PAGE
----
Inside the homes, players try their hand at video poker or blackjack. But one of the biggest draws is a six-seater table featuring a video game that gamblers play for money. The game earned the homes the name "slaphouses" as the sound of players pounding their hands on the game controls can be heard outside.

"They don't just go there for an hour, they'll be there for hours on end," said Westminster police Sgt. Darin Upstill, adding that the objective of the game is to shoot out fire and kill a dragon. "Now, who is financing it is another story. That's what we're trying to figure out."

Gambling has long been popular in the Vietnamese community that settled in Orange County after the fall of Saigon in 1975 and has since grown to 200,000.

For years, authorities said, Vietnamese coffeehouses featured machines rigged for poker, blackjack and other games where owners could flip a switch and turn the screens back to run-of-the-mill video games when police walked in the door.

Authorities said the coffeehouses were drawing drug dealing, fraud and gang activity along with the gamblers. In 2011, police in the Orange County city of Garden Grove raided more than a dozen coffeehouses, seizing 186 machines and $150,000 in cash.

Weeks later, the city passed a law banning arcade games from coffee houses. Since then, Garden Grove police have detected at least 15 illegal gambling houses in residential areas, said police Lt. Tom DaRé.

Moving gambling into residential neighborhoods makes it tougher for police to detect, since they need a warrant to get in. Neighbors are often afraid to report the homes to police even when they draw drug use and other crime.

Bac Duong, an Orange County inmate who escaped from jail earlier this year and led California authorities on a weeklong manhunt, was charged with shooting a man outside one such house in nearby Santa Ana, authorities said.

"It's a hub for organized crime," DaRé said. "Off a slaphouse, you're probably making $100,000 a month — easy."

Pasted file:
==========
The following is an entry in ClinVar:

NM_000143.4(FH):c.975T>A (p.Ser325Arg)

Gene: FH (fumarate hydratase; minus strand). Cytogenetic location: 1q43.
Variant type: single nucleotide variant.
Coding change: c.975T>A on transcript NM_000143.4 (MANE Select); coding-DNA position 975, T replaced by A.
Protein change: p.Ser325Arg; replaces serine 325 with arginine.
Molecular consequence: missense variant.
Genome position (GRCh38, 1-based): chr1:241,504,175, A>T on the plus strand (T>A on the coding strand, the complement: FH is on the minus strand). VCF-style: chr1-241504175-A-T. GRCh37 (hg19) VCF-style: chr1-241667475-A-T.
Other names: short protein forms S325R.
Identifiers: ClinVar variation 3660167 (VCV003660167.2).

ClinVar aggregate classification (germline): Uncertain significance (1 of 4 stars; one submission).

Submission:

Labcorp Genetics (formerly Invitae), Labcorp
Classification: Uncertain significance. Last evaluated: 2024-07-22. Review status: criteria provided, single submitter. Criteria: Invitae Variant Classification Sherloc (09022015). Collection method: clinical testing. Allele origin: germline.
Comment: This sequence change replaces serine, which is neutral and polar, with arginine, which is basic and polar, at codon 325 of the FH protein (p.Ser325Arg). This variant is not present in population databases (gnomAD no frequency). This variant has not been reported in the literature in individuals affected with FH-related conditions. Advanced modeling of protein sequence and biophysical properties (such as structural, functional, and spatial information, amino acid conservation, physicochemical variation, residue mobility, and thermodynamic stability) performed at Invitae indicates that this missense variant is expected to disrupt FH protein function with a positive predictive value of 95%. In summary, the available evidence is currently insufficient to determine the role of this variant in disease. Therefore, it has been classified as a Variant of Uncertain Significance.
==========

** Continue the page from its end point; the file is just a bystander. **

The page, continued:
Gambling is lucrative for gangs because the profits are high and the risk is low compared with drug dealing and fraud, which carry higher penalties.

Police in largely suburban Orange County are trying to dig deeper into the slaphouses, which are usually set up in rental homes. At least one person lives in the house and provides security. Cash is regularly moved out to reduce the risk of theft, and gamblers need a trusted contact to get in.

Underground gambling has roots in diverse communities and is hardly unique to the Vietnamese. But gambling is popular in Little Saigon, where large billboards beckon players to legitimate casinos in Southern California.

Dr. Timothy Fong, co-director of the Gambling Studies Program at University of California, Los Angeles, said gambling is accessible and culturally acceptable in many immigrant communities, especially among Asians where risk-taking is encouraged and betting seen as a way of testing fate.

"It is very steeped in tradition," Fong said. "You are supposed to take huge risks and you are supposed to 'go big.'"

Most gamblers frequent legitimate casinos, but a few are drawn underground, he said.

Gambling aside, Dan Nguyen, manager of Cafe Di Vang 2, said customers often played arcade games for fun at his Garden Grove coffeehouse until police banned them during the gambling crackdown. He said he's since lost customers and revenue to venues in neighboring cities that don't face the same restrictions.

"I wish I could have five or six games for my customers, so they could come here, and play a little bit," Nguyen said as scantily-clad waitresses served coffee to patrons watching soccer matches on flat-screen TVs.

Just a few miles away, half a dozen men sipped iced drinks at a similar coffeehouse in Westminster while playing on game machines.

Upstill said he expects his city will also eventually move to strip arcade games from coffeehouses to prevent gambling there, but for now they're focused on dealing with slaphouses.

"You shut them down enough times, they'll be out," he said.

Tuesday, July 19, 2016


10 days before he was assassinated, Baton Rouge police officer Montrell Jackson wrote: “I swear to God I love this city but I wonder if this city loves me.”

I’m tired physically and emotionally. Disappointed in some family, friends, and officers for some reckless comments but hey what’s in your heart is in your heart. I still love you all because hate takes too much energy but I definitely won’t be looking at you the same. Thank you to everyone who has reached out to me or my wife it was needed and much appreciated.

I swear to God I love this city but I wonder if this city loves me. In uniform I get nasty hateful looks and out of uniform some consider me a threat. I’ve experienced so much in my short life and these last 3 days have tested me to the core. When people you know begin to question your integrity you realize they don’t really know you at all. Look at my actions they speak LOUD and CLEAR.